Much of what we know about Fraser comes from his own correspondence. Ken Scott created a Trader’s Journal representing what Fraser would likely have carried to keep his records and correspondence. It incorporates a Pennsylvania Trading License, some sketches and notes in an authentic hand crafted portfolio showcasing Ken’s remarkable skills. With sketches and notes this recreated Journal brings a personal touch to the project. This carefully crafted journal is a great work on its own. It is a wonderfully appropriate addition to the project.
The JOHN FRASER PROJECT is a well researched, fitting tribute to this little known hero. The Contemporary Longrifle Association is proud to announce THE JOHN FRASER PROJECT will be auctioned in the 2017 CLA fund raising auction as a single offering. The auction will be held on Friday, August 18, 2017 in the Grand Ball Room at the Lexington Convention Center in Lexington Kentucky. More details will be available by going to the CLA website and clicking the CL Foundation button.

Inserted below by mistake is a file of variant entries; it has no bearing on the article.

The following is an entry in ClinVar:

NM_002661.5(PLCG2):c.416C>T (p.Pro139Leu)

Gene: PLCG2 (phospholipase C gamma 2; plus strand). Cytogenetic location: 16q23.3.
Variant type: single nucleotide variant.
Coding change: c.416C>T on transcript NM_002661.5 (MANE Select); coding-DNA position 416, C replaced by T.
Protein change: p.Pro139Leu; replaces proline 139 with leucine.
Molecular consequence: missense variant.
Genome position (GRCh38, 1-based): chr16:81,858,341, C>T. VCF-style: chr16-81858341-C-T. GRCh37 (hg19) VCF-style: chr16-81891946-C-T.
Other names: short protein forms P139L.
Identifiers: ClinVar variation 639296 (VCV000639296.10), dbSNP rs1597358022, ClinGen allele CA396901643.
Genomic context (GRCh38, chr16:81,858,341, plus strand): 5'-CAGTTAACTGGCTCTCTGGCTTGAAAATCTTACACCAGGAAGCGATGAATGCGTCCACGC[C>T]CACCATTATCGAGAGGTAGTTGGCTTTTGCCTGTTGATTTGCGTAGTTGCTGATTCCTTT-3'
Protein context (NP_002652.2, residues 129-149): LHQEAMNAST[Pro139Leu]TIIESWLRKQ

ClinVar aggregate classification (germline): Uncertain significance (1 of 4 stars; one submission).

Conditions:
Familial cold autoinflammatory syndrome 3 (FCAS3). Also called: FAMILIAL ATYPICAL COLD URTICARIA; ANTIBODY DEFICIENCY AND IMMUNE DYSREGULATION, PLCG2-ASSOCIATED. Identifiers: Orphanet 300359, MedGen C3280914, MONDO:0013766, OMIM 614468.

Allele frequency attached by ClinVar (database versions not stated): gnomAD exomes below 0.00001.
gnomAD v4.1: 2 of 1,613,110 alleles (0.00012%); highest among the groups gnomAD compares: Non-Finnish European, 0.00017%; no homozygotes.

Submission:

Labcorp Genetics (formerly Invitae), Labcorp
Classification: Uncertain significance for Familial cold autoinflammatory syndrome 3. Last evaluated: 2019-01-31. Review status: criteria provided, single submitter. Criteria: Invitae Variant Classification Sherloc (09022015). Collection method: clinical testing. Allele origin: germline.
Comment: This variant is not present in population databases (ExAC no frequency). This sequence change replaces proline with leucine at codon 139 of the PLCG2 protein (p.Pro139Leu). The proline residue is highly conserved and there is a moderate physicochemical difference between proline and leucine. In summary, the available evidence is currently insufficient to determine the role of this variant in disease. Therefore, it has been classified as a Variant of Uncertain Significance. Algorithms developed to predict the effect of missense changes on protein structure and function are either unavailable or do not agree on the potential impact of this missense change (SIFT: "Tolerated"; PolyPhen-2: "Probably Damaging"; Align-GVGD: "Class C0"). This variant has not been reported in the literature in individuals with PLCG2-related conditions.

Clark 1956 Howard Glenn Clark John Fraser, Western Pennsylvania
Frontiersman Western Pennsylvania Historical Magazine Vol 38 pp 83 to 93; vol 39 spring pp 35 to 41, Vol 39 summer pp 109 to124
Minutes of the Provincial Council of Pennsylvania vol. 5 Published by the State of Pennsylvania 1851 pp 660 to 665
Ohio Company Papers The Ohio company papers, 1753-1817, primarily papers of the "Suffering traders" of Pennsylvania, by Kenneth Bailey pp 83 to 85 and 123 to 128
Copy by Heinz Ahlers with photos by Ric Lambert.